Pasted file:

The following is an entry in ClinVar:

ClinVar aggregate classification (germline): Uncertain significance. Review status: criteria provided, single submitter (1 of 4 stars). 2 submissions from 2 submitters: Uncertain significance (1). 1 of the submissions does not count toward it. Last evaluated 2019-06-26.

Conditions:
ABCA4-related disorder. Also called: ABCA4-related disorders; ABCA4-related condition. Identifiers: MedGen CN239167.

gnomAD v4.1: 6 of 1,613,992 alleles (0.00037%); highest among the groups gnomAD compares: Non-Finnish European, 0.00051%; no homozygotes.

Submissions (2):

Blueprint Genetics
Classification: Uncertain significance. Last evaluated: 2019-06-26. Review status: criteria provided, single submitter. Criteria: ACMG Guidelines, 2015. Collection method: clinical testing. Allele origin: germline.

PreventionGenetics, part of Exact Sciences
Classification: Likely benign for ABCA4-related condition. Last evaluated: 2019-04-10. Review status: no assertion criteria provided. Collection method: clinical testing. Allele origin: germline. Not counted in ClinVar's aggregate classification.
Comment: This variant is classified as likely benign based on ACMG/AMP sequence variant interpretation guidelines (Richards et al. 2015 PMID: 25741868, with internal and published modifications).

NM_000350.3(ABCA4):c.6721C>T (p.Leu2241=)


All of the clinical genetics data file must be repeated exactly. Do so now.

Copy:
The following is an entry in ClinVar:

ClinVar aggregate classification (germline): Uncertain significance. Review status: criteria provided, single submitter (1 of 4 stars). 2 submissions from 2 submitters: Uncertain significance (1). 1 of the submissions does not count toward it. Last evaluated 2019-06-26.

Conditions:
ABCA4-related disorder. Also called: ABCA4-related disorders; ABCA4-related condition. Identifiers: MedGen CN239167.

gnomAD v4.1: 6 of 1,613,992 alleles (0.00037%); highest among the groups gnomAD compares: Non-Finnish European, 0.00051%; no homozygotes.

Submissions (2):

Blueprint Genetics
Classification: Uncertain significance. Last evaluated: 2019-06-26. Review status: criteria provided, single submitter. Criteria: ACMG Guidelines, 2015. Collection method: clinical testing. Allele origin: germline.

PreventionGenetics, part of Exact Sciences
Classification: Likely benign for ABCA4-related condition. Last evaluated: 2019-04-10. Review status: no assertion criteria provided. Collection method: clinical testing. Allele origin: germline. Not counted in ClinVar's aggregate classification.
Comment: This variant is classified as likely benign based on ACMG/AMP sequence variant interpretation guidelines (Richards et al. 2015 PMID: 25741868, with internal and published modifications).

NM_000350.3(ABCA4):c.6721C>T (p.Leu2241=)